The Institute for Planetary Health removes obstacles to cross-disciplinary collaboration. We plan to offer support for workshops and convenings (including at the Hopkins Bloomberg Center in Washington DC), development of research proposals, new Planetary Health course development, and connection to the global Planetary Health community through the Planetary Health Alliance. In addition, we will organize monthly dinner seminars for affiliated faculty and special events and retreats on Planetary Health topics. Over time, we seek to provide seed grants for research and support for postdoctoral fellows connected to Planetary Health research hubs.

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Research hubs bring faculty and trainees together across schools and disciplines to characterize and address central topics in Planetary Health.


Our vision is to educate all students, across disciplines, about the human dimensions of the Earth Crisis.


Planetary Health is a field forged in urgency, and to make the most impact, JHIPH will extend its efforts beyond research and education to policy and practice.


Rapid structural shifts are needed across energy and food systems, manufacturing, and the built environment to protect and regenerate the natural life support systems we depend upon.

Clinical Program

This program strives to integrate Planetary Health into education and practice, fostering partnerships with clinical leaders worldwide to expand these efforts globally.


Hopkins Dining: Weigh Your Waste

April 8th-25th: The goal of the Weigh Your Waste Campaign is to raise awareness about food waste. During lunch, students will sort their waste into five bins: edible food waste, non-edible food waste (bones, shells, etc.), compostable non-edibles (like napkins, to-go cups, and lids), liquid waste, and trash.

‘Public Health on Call’ Podcast Episode

April 22: A special edition of the award-winning podcast Public Health on Call will premiere on Earth Day, featuring Dr. Samuel Myers, Faculty Director of the Johns Hopkins Institute for Planetary Health and the Planetary Health Alliance, discussing “What is Planetary Health? What can we do about it?”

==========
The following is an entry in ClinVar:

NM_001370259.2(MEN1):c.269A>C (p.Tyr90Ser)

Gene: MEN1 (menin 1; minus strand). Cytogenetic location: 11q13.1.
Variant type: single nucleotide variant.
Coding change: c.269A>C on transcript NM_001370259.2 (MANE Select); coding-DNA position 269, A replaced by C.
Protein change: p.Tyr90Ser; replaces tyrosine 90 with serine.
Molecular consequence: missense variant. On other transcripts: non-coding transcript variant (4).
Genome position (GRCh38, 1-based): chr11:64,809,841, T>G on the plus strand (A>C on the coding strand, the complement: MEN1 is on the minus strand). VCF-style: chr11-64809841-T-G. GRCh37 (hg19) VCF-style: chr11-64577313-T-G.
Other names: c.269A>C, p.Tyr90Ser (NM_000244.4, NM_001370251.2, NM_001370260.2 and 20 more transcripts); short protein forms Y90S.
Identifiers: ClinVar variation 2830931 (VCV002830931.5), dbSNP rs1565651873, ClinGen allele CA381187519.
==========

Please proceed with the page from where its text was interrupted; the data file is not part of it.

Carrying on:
Environmental Health and Engineering Faculty Session

April 24: The Environmental Health and Engineering faculty will have the opportunity to learn about the new Johns Hopkins Institute for Planetary Health and learn how they can work together to develop healthy and sustainable systems for meeting human needs.

AI and the Health of Our Planet

April 30: The Data Science and AI Institute and the Krieger School of Arts and Sciences recently launched a series of symposia about the confluence of AI with the natural and social sciences and the humanities to create a community of KSAS scholars whose interests include using AI tools in their research and/or are studying AI’s impact on society.  

Engineering Convening

May 2: A convening will be held to bring together the engineering/data science/APL community with the new Johns Hopkins Institute for Planetary Health (JHIPH) to discuss opportunities to tailor technological innovation to address the Earth crisis.  

Open Sustainability Policy Summit

May 2-3: A summit to discuss an open-source model of building both technology and standards to drive the energy transition, with particular focus on how policy and regulation can support this collaborative approach and ensure communities are diverse and inclusive.